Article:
From 1 April 2019
From 6 April 2019
From 7 April 2019
From 6 April 2019, all workers will have the right to an itemised pay statement, and the ability to enforce that right at an employment tribunal. Where a worker is paid on an hourly rate basis, the itemised payslip must show the number of hours paid for, with different figures provided where an employee is paid a different rate of pay for different types of work. The government has also produced guidance on this requirement.
This reflects the government's commitment to employers providing itemised payslips to all workers (not just employees), as stated in its response to the Taylor Review of Modern Working Practices. The right does not apply to wages or salary paid during a period of work that took place before the 6 April.
Due to confusion around holiday pay, the government is aware that shift workers, people on zero-hour contracts and agency workers are missing out on holiday pay to which they are entitled. It has therefore launched its first holiday pay advertising campaign to raise awareness of rights, as part of the modern Industrial Strategy.
The advertising campaign "aims to reach workers and employers through video on-demand, Spotify advertising, and digital website and social media advertising, as well as adverts in train stations and on the roadside."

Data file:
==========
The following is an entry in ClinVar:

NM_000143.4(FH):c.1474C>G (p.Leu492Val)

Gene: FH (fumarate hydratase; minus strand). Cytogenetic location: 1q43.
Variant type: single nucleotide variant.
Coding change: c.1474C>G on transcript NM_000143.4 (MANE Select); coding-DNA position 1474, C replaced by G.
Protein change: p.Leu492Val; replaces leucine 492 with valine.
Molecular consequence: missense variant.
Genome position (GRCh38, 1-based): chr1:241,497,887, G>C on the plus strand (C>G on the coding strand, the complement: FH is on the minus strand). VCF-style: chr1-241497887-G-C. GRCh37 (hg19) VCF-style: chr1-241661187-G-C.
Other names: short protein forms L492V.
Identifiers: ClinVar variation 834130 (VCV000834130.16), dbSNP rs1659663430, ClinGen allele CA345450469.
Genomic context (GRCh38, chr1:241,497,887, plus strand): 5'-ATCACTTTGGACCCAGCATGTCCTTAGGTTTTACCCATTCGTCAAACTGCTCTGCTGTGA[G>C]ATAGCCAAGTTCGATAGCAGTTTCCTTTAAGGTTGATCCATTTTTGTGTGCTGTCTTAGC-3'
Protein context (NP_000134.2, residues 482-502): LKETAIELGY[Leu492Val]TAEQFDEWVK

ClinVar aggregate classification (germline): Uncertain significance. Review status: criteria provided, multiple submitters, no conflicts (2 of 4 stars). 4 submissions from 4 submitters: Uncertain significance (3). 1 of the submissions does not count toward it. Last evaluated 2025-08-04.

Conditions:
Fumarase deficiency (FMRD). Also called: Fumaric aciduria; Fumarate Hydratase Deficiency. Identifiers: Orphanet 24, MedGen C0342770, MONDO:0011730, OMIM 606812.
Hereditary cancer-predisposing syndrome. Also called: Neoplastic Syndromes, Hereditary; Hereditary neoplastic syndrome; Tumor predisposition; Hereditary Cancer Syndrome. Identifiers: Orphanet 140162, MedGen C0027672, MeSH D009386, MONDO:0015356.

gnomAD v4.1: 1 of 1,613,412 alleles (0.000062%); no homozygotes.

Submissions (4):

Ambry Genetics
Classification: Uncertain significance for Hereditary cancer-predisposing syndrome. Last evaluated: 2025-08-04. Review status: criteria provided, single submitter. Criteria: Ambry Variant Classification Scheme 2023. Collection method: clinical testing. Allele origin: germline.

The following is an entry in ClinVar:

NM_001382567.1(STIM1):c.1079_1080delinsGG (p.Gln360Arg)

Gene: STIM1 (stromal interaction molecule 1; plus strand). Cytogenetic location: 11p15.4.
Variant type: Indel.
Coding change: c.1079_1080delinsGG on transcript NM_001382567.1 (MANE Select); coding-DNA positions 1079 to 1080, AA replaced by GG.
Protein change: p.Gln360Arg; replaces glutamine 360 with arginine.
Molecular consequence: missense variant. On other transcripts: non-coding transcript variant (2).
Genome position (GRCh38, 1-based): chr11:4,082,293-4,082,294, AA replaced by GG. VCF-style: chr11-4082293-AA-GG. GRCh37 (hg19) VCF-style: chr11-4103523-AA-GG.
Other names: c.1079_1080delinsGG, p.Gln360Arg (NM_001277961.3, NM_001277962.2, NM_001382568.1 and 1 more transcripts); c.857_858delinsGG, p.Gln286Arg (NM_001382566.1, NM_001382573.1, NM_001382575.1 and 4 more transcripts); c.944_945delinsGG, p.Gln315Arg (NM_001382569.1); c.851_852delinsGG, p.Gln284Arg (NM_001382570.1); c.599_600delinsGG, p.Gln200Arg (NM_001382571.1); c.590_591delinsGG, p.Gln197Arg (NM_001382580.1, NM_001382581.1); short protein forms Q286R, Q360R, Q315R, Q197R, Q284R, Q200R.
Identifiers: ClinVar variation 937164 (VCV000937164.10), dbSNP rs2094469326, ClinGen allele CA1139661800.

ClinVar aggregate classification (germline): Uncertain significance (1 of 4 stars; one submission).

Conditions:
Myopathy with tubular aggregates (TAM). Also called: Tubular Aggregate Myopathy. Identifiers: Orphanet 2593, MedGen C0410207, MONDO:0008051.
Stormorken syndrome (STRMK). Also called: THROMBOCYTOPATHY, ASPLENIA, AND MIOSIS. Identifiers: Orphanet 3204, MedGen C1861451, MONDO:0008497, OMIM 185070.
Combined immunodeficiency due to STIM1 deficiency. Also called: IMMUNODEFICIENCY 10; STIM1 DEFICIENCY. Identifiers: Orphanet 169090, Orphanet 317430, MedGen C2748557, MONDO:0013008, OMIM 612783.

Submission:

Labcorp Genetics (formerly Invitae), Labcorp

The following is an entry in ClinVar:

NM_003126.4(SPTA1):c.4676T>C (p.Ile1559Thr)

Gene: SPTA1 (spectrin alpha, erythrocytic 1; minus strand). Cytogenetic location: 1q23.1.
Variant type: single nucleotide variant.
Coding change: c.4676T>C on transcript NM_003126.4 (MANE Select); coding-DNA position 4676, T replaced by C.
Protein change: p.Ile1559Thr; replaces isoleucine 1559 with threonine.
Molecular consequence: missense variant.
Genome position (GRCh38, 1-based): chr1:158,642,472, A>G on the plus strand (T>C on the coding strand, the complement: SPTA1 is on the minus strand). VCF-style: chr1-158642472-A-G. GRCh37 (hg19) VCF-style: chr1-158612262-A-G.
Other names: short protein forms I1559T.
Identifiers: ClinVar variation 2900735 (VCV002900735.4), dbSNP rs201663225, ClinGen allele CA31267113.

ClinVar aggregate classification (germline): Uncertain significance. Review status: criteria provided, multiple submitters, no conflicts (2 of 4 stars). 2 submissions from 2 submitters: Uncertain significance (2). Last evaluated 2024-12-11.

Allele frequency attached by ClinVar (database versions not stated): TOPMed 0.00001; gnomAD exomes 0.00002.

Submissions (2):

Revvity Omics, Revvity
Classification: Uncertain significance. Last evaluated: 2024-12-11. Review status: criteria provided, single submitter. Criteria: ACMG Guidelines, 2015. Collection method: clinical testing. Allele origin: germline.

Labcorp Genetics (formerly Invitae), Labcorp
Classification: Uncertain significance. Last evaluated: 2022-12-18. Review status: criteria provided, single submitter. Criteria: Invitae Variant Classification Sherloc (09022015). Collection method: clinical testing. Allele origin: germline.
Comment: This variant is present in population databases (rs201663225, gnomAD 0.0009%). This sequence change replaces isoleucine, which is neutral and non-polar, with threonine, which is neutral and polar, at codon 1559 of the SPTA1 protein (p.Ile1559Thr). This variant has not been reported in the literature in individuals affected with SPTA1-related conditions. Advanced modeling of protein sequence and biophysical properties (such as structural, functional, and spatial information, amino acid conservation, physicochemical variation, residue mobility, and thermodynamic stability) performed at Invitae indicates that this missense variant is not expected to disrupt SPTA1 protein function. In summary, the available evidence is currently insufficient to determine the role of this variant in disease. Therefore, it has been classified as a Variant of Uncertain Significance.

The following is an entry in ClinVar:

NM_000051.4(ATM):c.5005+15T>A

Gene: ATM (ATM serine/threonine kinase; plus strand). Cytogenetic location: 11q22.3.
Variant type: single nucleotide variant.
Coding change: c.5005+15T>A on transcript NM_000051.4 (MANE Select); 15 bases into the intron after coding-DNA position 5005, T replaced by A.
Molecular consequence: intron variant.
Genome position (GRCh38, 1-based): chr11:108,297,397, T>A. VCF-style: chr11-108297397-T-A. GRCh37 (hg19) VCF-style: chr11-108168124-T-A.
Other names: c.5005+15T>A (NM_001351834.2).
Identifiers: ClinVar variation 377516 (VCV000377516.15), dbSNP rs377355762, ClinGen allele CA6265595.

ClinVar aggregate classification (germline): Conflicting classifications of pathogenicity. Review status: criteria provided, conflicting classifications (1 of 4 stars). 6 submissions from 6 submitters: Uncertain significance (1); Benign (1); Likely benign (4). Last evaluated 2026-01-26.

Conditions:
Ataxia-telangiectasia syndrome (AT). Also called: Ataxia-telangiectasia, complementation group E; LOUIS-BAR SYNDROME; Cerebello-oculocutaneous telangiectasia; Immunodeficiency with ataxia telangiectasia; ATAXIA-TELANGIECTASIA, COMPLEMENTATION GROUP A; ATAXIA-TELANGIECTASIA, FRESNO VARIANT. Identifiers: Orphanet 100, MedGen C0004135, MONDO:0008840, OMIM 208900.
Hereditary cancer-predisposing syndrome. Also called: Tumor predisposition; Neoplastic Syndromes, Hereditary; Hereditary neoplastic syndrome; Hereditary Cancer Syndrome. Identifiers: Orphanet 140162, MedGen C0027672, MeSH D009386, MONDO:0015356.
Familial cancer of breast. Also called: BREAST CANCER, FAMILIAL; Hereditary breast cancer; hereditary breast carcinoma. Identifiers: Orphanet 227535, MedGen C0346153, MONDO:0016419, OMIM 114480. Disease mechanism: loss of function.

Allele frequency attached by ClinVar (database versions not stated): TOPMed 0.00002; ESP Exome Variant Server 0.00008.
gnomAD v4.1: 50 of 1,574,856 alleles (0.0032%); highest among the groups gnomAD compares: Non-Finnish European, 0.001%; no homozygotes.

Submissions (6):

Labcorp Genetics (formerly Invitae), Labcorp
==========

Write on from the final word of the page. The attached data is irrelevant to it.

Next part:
The government has also published updated guidance providing advice to employers and workers regarding how to calculate holiday pay. Along with the advertising campaign, this appears to be a direct response to the views expressed by Matthew Taylor in his Modern Working Practice review, which stated that the government needs to do more to promote awareness of holiday pay entitlements.
Last month, the Government Equalities Office released "Eight ways to understand your gender pay gap" and " Four steps to developing a gender pay gap action plan" to help employers understand and take action to close their gender pay gaps.
The first guidance note deals with practical questions employers may have, and suggests approaches they can adopt to address gender pay gaps at different levels or grades across their organisations.
Issues covered in the note include considering gender balance in promotions, rates at which men and women leave an organisation, and whether particular aspects of pay (such as starting salaries and bonuses) differ by gender.
The second note outlines how to develop a gender pay gap action plan by analysing data and identifying actions, consulting and engaging with the workforce, revising, assessing and embedding the action plan, and allowing enough time for it to take effect.
The TUC and the GMB have produced a model reasonable adjustments employer agreement (for representatives to agree with their employer) and a template reasonable adjustments passport (to capture what adjustments have been put in place to eliminate barriers in the workplace).
The passporting system means that when a disabled member moves role or their line manager changes, they don't have to re-explain or renegotiate their existing reasonable adjustments. Section 1 of the document explains the benefits of a reasonable adjustments disability passport, how they work and how a union could negotiate their use in the workplace. Sections 2 and 3 contain a model reasonable adjustment disability policy and a model passport.